Here are some of our suggestions for getting your 2017 habits healthy so you can better accomplish those big rocks you set this year.

1. Get Adequate Sleep

Aside from some of the obvious results of not getting a good night’s sleep – drowsiness and lack of energy for example – there are a few not-so-obvious consequences you should consider before you decide to burn some midnight oil.

According to the National Sleep Foundation, not getting enough shuteye is linked with an increased risk of motor vehicle accidents, diabetes, heart problems, depression, substance abuse and a greater likelihood of obesity caused by an increase in your appetite. As if that didn’t sound bad enough, lack of sleep also impairs your ability to pay attention, react to signals and retain new information.

The rule of thumb for adults is to get between seven and nine hours of sleep a night, and whenever we don’t get those hours of sleep, those hours accumulate into something called “sleep debt,” a biological bank that keeps track of how much sleep you’ve been getting and how much you need. Lucky for you, sleep debt can be paid off by taking a nap later in the day or by sleeping in on the weekend! However, don’t make catching up on sleep a habit. Some researchers associate sleeping over long durations with increased morbidity and mortality rates.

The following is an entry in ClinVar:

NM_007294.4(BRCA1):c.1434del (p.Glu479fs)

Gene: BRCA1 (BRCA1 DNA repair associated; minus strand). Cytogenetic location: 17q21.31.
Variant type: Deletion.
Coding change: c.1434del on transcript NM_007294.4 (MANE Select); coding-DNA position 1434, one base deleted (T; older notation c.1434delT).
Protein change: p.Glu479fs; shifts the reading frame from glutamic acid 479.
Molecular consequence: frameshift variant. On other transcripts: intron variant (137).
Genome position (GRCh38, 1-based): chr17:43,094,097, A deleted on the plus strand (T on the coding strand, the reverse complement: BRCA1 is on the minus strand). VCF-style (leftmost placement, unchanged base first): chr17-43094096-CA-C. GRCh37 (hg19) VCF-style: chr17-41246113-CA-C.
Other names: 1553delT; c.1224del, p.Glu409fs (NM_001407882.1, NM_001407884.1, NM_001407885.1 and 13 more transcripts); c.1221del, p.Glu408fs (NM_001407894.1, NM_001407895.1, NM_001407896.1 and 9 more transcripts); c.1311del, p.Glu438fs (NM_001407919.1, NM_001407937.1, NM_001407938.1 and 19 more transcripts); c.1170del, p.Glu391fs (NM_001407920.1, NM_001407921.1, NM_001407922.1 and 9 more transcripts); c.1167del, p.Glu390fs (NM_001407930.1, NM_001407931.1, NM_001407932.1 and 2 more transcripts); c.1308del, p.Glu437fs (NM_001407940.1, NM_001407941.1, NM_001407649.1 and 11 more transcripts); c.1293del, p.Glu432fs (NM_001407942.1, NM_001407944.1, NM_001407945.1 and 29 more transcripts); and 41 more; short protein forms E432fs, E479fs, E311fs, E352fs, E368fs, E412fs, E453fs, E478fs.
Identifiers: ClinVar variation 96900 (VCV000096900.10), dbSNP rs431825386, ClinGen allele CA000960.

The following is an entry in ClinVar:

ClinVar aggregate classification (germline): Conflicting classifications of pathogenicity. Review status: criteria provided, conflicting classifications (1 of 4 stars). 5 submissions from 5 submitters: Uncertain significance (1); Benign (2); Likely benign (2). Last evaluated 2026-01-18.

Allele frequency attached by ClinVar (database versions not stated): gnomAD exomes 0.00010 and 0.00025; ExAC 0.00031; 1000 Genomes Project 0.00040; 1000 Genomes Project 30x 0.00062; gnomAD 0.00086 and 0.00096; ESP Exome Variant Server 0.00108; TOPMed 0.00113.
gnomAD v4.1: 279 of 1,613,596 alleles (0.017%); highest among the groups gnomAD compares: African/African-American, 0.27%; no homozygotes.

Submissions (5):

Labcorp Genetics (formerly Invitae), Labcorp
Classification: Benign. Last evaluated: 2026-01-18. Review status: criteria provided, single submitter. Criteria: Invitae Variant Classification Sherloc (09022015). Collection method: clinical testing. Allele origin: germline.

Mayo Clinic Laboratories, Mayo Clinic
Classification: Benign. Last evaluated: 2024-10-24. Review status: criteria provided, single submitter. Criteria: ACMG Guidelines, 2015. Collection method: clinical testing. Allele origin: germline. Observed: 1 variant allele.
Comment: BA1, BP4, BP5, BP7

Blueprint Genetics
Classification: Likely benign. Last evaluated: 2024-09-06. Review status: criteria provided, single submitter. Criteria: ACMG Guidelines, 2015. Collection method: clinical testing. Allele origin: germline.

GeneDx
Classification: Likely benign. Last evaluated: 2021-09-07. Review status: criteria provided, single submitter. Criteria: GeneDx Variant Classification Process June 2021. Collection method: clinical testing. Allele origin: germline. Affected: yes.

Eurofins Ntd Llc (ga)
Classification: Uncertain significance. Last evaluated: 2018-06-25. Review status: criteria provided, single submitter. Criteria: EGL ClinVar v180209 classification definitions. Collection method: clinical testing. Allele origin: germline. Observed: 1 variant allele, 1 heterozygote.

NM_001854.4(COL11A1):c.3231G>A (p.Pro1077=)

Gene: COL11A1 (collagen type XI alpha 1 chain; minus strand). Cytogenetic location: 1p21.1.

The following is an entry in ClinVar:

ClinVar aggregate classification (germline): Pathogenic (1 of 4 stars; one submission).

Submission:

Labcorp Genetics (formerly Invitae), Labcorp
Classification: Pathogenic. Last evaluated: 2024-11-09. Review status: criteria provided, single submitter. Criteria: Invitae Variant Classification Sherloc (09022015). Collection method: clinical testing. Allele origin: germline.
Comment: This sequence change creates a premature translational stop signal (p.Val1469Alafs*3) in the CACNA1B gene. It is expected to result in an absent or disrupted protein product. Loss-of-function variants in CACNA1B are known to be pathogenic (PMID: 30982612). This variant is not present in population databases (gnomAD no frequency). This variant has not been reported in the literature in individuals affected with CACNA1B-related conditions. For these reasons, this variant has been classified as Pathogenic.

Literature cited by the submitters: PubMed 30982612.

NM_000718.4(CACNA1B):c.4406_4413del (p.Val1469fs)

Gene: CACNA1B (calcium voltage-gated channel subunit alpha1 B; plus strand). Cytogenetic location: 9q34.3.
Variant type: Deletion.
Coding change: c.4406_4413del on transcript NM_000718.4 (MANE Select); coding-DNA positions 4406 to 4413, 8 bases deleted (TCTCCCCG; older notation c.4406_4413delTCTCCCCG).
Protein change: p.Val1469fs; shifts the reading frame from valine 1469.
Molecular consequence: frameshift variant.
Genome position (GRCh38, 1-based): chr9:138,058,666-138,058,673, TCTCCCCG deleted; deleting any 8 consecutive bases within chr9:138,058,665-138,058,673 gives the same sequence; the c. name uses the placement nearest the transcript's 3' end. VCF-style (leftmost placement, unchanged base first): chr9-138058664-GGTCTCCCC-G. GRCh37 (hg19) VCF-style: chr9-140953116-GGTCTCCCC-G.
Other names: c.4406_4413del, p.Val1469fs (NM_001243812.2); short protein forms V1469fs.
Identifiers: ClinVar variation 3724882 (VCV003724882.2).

Make a habit of protecting your sleep by time blocking it!

2. Spend Four Minutes a Day Working Out

Are you finding it hard to dedicate a significant amount of time in your life to working out? Then consider starting out with a brief workout plan that anyone can find time for!

health habits 2014

A study released last year showed that four minutes of intense exercise three times a week, over span of ten weeks, can lower your blood pressure and decrease your shortness of breath by as much as 14%. That’s right; in about the same amount of time as it takes to listen to your favorite song, you can squeeze in a workout that produces real results.